Paul Holmes 26 Mar 2003 // 12:00AM GMT
In 2001, EarthLink, one of the nation’s largest Internet service providers (ISPs), sharpened its internal focus and outward marketing and media efforts on its high-speed Internet access offerings. The company sought to gain national exposure and recognition of EarthLink’s broadband executives, current and future broadband strategies/services and market positioning in addition to reaffirming EarthLink’s position as the leading, successful and financially sound ISP of today. As EarthLink is not tied to any single high-speed technology, the company was positioned to leverage this advantage by educating the media and other key opinion leaders about DSL, cable, and satellite.
When the Ogilvy PR team initially began planning for the program, the date for the all-encompassing media and analyst tour was set for January 2001. However, EarthLink needed to wait for several key product announcements to be confirmed, and the tour was pushed back twice to its eventual start date in mid-April. Due to the repeated schedule shifting, target audiences were hesitant to commit to meetings, and the scheduling timeframe took much longer than anticipated.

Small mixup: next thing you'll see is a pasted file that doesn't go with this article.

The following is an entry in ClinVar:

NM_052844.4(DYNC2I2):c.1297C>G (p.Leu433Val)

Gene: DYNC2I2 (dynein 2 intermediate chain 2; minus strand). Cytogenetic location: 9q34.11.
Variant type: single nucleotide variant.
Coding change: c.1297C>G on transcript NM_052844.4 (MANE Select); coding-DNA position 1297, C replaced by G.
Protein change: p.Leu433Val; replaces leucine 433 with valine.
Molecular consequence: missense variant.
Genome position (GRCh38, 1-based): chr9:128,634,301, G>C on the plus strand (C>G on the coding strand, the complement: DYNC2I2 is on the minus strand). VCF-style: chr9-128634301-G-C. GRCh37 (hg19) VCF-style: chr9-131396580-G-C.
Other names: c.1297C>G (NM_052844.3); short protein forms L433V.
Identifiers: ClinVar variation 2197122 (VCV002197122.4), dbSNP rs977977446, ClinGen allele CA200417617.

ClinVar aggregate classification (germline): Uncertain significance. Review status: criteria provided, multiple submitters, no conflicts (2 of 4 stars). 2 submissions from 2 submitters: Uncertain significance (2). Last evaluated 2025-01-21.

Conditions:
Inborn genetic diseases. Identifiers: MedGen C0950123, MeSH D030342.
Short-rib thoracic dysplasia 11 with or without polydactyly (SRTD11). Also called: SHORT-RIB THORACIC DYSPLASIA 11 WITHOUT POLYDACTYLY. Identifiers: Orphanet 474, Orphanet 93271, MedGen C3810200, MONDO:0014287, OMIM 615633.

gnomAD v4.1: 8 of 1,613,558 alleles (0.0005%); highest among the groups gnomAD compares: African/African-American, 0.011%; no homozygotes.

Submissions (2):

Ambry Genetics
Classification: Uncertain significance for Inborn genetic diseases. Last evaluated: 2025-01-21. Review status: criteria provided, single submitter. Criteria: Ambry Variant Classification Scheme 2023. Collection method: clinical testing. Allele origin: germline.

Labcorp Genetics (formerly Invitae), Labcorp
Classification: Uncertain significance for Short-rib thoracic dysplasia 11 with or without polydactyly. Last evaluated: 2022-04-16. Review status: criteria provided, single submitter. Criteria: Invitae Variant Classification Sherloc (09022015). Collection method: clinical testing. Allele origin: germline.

Research and Planning
In addition to EarthLink’s primary market research, the Ogilvy PR team analyzed additional research relating to applications which are better-delivered by broadband than by standard dial-up, as well as current residential broadband usage. The research showed that consumers lacked a complete understanding of broadband and its everyday benefits. Armed with this knowledge, the PR team was able to focus its efforts on educating the target audiences about EarthLink’s technology agnostic stance, that EarthLink is the only ISP that provides all broadband connectivity options – DSL, cable and satellite.
By demonstrating the ways in which broadband was better than a dial-up connection, EarthLink hoped to discover the “killer app” that broke down the barrier of a higher price. Home networking had the potential to be that application. With market research in its back pocket, EarthLink become one of the first ISPs to offer home networking. EarthLink had to communicate effectively the practical uses of home gateways, the future services it would enable, and the ease of setup and ongoing support that EarthLink’s solution provides.